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By Pete Vonder Haar | April 23, 2005

When I first heard about the plot for “The Interpreter,” I had some serious doubts that audiences in a country that’s veered as sharply to starboard as the U.S. has in the last few years would be very amenable to a movie taking place in the United Nations and co-starring ersatz peace emissary Sean Penn. Face it, the U.N. isn’t exactly on the friendliest terms with the United States these days, and artists who publicly air their dissatisfaction with the current Administration tend to see a precipitous decline in popularity (when was the last time you heard the Dixie Chicks on the radio?).

Whatever box office fate awaits “The Interpreter,” it won’t be sunk by bad reviews (more on that later). Featuring a fine cast and an intermittently engaging storyline about a possible plot to assassinate a visiting head of state, “The Interpreter” treads the same ground as classics like “The Conversation” and director Sydney Pollack’s own “Three Days of the Condor,” as well as not-so-classics like Enemy of the State.

In this case, the inadvertent eavesdropper is Sylvia Broome (Nicole Kidman), a U.N. interpreter, who – while returning to work to retrieve some things left during an earlier evacuation – overhears a cryptic conversation referring to an assassination plot. She learns the next day of an impending visit from President Zuwanie of Matobo, the African country where Sylvia herself once lived. Putting two and two together, she reports the threat to the U.N. security detail, which passes the information on to the Secret Service’s diplomatic protection squad. Enter Agent Tobin Keller (Penn, who has “world weary” down to an art form).

Agent Keller has some doubts about Sylvia’s story. She bears no love for Zuwanie’s brutal methods, for starters, and Zuwanie was also indirectly responsible for her family’s untimely demise. Keller has his own problems, coping as he is with the recent death of his wife, but he does his job in efficient if unenthusiastic fashion, until it becomes apparent that someone has taken a rather unhealthy interest in Sylvia’s case.

You can probably guess the rest: there’s rising tension as Keller and Sylvia attempt to unravel the mystery before Zuwanie’s speech to the General Assembly, all of which culminates in a not-so surprise ending. Meanwhile, Sylvia tries to convince Keller she believes in the power of diplomacy over violence. However, her continuing assertion that “words are stronger than the gun” falls flat when taking into account the events framing the film. In fact, one of the biggest problems with “The Interpreter” is how Pollack and company spend almost two hours giving lip service to the effectiveness of diplomacy when Zuwanie’s continuing reign of terror is testament to the ineffectiveness of the U.N. when it comes to homegrown genocides, be they fictional like Matobo’s, or horrifyingly real, as in Rwanda or the Sudan.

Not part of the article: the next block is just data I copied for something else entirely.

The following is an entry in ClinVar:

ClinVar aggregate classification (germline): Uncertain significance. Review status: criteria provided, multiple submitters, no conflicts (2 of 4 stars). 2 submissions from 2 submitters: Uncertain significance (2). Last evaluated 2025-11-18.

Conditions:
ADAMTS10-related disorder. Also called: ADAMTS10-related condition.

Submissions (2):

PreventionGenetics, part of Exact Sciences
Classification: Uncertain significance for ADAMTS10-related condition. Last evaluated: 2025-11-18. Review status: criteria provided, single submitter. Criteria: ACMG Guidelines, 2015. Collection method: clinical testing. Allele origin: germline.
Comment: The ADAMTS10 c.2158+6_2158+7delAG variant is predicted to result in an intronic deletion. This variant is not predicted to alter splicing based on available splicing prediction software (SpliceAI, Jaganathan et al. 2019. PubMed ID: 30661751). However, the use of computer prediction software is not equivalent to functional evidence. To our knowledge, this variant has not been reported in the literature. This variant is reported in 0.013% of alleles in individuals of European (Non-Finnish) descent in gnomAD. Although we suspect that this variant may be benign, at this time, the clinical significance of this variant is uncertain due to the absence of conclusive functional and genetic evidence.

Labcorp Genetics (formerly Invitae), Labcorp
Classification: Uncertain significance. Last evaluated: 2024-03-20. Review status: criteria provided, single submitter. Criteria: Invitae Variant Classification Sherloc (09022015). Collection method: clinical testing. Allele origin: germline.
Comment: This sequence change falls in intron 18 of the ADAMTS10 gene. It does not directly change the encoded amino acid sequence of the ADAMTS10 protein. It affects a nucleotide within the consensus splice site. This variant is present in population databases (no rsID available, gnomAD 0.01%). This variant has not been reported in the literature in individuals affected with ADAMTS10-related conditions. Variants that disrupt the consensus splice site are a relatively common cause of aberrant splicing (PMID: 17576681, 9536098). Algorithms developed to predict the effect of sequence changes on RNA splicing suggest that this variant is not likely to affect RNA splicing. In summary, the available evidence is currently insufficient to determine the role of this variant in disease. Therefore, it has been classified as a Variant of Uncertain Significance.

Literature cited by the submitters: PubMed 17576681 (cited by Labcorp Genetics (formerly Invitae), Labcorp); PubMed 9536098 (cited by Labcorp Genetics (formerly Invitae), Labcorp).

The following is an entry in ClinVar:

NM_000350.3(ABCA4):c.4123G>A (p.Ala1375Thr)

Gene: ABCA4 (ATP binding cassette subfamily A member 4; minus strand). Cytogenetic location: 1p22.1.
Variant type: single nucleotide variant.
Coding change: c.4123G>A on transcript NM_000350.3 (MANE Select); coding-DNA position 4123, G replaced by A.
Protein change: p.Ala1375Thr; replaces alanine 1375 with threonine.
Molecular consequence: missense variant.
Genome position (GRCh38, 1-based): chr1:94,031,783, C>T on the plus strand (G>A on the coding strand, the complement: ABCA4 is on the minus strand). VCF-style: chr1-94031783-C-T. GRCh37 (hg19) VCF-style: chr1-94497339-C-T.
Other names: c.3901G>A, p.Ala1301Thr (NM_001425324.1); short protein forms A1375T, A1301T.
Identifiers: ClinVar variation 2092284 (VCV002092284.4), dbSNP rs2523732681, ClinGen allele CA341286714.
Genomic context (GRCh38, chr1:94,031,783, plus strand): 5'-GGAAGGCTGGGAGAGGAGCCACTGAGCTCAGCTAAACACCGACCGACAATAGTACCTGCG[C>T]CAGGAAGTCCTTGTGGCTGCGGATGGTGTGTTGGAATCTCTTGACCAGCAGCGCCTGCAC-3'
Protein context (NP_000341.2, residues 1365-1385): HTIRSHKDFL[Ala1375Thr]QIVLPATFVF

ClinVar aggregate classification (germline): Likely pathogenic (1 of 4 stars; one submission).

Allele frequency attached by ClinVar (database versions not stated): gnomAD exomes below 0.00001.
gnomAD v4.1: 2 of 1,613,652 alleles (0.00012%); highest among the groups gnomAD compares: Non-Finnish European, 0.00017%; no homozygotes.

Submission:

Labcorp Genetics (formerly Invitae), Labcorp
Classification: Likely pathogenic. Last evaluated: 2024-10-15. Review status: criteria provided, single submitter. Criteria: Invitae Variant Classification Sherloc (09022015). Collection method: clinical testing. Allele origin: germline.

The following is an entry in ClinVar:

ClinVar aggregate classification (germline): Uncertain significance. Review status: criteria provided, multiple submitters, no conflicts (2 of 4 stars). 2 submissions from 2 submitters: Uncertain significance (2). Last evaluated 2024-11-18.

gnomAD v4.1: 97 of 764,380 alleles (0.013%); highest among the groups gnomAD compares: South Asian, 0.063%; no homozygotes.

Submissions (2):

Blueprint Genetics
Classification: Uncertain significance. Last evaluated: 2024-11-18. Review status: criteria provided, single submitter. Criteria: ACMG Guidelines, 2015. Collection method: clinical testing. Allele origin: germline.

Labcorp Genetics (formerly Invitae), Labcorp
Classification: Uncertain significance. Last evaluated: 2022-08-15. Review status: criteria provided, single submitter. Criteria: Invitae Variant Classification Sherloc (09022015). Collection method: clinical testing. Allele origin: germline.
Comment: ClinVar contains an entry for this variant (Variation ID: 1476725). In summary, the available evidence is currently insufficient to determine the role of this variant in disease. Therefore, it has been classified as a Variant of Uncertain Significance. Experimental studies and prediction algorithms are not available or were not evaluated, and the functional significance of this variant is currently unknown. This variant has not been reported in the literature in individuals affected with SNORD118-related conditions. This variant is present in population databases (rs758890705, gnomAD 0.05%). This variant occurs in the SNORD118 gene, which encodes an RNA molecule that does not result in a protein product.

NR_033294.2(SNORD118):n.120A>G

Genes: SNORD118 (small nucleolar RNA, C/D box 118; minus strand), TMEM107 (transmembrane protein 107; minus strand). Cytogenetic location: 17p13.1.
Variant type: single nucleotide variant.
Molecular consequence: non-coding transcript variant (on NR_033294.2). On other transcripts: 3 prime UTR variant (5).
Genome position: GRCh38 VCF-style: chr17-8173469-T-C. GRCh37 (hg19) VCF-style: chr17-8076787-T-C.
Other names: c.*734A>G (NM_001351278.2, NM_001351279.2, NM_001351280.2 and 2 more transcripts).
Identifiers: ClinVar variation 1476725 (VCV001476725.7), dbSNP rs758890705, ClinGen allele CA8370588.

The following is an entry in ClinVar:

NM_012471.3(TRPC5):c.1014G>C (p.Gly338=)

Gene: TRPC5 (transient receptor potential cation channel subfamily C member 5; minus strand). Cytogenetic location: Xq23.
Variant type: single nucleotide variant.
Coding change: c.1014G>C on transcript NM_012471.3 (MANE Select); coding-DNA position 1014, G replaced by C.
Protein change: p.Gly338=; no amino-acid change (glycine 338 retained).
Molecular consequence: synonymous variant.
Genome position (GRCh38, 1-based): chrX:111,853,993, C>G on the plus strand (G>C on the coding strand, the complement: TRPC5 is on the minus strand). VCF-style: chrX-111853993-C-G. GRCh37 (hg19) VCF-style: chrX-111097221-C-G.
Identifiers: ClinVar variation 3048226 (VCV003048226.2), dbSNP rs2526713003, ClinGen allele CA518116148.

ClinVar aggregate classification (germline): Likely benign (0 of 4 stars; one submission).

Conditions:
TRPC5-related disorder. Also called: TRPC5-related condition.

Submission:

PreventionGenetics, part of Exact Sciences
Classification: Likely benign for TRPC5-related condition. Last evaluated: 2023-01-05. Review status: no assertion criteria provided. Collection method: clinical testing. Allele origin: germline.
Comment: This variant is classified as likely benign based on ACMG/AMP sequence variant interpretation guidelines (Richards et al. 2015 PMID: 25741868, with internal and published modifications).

Kidman manages to keep a straight face in spite of all the logical inconsistencies surrounding her (like how she’s allowed to wander around even after the threat to her life is realized, or the assumption that an obviously traumatized Keller would be allowed to lead the investigation). And if Sylvia and Keller occasionally succumb to histrionics, well…lots of their friends are dying.

Just watch, though: reviewers are going to go on and on about what a “smart film” “The Interpreter” is, which may sound impressive, but is actually pretty sad commentary on current Hollywood product. Sure, it’s talkier than many of its contemporary counterparts, and the plot itself offers some choice red herrings and diversions, but in the end, nothing about “The Interpreter” strikes us as very original.

And why should it? When your main box office competition consists of a lunkheaded adventure yarn (Sahara), a mediocre haunted house remake (The Amityville Horror), and an upcoming spy actioner whose trailers are so stupefyingly retarded I could feel whole chunks of grey matter dying off (“XXX 2”), you don’t need to bring more to the table than a by-the-numbers thriller with a fairly pat ending.

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